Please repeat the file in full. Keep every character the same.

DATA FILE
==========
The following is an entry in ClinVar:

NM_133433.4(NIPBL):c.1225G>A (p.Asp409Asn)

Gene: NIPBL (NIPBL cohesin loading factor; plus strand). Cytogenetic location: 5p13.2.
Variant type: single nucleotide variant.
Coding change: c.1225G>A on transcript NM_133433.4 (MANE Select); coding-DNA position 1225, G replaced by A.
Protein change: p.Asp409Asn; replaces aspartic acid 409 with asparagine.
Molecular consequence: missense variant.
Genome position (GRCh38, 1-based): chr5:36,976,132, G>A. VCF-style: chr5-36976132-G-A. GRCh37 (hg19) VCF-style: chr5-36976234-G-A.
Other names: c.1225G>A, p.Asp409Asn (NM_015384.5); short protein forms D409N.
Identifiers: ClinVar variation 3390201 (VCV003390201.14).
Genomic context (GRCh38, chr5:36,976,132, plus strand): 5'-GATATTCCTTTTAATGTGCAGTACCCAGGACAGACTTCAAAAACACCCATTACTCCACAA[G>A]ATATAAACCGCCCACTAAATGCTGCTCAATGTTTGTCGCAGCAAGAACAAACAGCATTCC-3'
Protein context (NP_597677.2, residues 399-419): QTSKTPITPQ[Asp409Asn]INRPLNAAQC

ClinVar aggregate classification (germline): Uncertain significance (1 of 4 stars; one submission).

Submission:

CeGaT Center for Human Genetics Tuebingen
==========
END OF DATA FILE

The following is an entry in ClinVar:

NM_133433.4(NIPBL):c.1225G>A (p.Asp409Asn)

Gene: NIPBL (NIPBL cohesin loading factor; plus strand). Cytogenetic location: 5p13.2.
Variant type: single nucleotide variant.
Coding change: c.1225G>A on transcript NM_133433.4 (MANE Select); coding-DNA position 1225, G replaced by A.
Protein change: p.Asp409Asn; replaces aspartic acid 409 with asparagine.
Molecular consequence: missense variant.
Genome position (GRCh38, 1-based): chr5:36,976,132, G>A. VCF-style: chr5-36976132-G-A. GRCh37 (hg19) VCF-style: chr5-36976234-G-A.
Other names: c.1225G>A, p.Asp409Asn (NM_015384.5); short protein forms D409N.
Identifiers: ClinVar variation 3390201 (VCV003390201.14).
Genomic context (GRCh38, chr5:36,976,132, plus strand): 5'-GATATTCCTTTTAATGTGCAGTACCCAGGACAGACTTCAAAAACACCCATTACTCCACAA[G>A]ATATAAACCGCCCACTAAATGCTGCTCAATGTTTGTCGCAGCAAGAACAAACAGCATTCC-3'
Protein context (NP_597677.2, residues 399-419): QTSKTPITPQ[Asp409Asn]INRPLNAAQC

ClinVar aggregate classification (germline): Uncertain significance (1 of 4 stars; one submission).

Submission:

CeGaT Center for Human Genetics Tuebingen